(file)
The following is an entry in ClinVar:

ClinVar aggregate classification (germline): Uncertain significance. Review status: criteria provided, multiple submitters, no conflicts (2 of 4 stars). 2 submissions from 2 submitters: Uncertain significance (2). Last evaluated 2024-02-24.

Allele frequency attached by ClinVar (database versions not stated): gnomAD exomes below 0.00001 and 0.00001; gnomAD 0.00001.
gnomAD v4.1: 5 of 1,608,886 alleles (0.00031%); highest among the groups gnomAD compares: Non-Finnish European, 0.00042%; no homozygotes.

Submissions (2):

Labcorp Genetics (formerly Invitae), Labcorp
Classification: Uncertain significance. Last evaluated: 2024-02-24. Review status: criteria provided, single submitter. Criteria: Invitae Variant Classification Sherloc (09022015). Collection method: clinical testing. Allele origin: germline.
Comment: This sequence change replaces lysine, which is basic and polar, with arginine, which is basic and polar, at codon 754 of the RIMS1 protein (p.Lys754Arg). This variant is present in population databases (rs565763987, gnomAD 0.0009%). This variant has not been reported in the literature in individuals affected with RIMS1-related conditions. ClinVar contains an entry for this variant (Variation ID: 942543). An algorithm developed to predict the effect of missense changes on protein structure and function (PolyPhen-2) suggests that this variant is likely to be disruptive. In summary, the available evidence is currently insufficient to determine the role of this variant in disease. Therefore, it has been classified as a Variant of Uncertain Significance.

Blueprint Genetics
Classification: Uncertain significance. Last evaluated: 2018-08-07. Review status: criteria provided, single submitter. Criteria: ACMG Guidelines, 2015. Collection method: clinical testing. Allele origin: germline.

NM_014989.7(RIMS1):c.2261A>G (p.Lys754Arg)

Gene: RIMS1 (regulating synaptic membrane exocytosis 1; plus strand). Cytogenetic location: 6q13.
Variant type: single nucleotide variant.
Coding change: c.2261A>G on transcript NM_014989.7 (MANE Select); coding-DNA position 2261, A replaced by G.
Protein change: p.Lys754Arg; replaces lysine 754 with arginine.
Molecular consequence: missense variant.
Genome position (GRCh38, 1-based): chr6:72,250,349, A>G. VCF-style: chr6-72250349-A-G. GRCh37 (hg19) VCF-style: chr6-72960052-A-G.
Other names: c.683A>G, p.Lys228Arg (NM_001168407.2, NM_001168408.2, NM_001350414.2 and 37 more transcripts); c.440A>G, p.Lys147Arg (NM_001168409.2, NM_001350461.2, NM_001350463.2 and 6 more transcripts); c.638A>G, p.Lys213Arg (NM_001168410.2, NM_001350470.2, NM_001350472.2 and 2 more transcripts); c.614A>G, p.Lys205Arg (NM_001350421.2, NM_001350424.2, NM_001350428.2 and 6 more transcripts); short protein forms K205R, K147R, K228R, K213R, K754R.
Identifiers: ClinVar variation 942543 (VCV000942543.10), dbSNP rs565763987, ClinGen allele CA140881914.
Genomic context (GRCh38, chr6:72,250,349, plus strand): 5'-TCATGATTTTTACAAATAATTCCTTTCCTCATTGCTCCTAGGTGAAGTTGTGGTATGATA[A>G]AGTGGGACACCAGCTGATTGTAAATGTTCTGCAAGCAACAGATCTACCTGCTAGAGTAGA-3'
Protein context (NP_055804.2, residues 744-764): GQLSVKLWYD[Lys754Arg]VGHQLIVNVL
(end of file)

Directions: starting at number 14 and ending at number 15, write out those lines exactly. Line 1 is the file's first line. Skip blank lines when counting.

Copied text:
Coding change: c.2261A>G on transcript NM_014989.7 (MANE Select); coding-DNA position 2261, A replaced by G.
Protein change: p.Lys754Arg; replaces lysine 754 with arginine.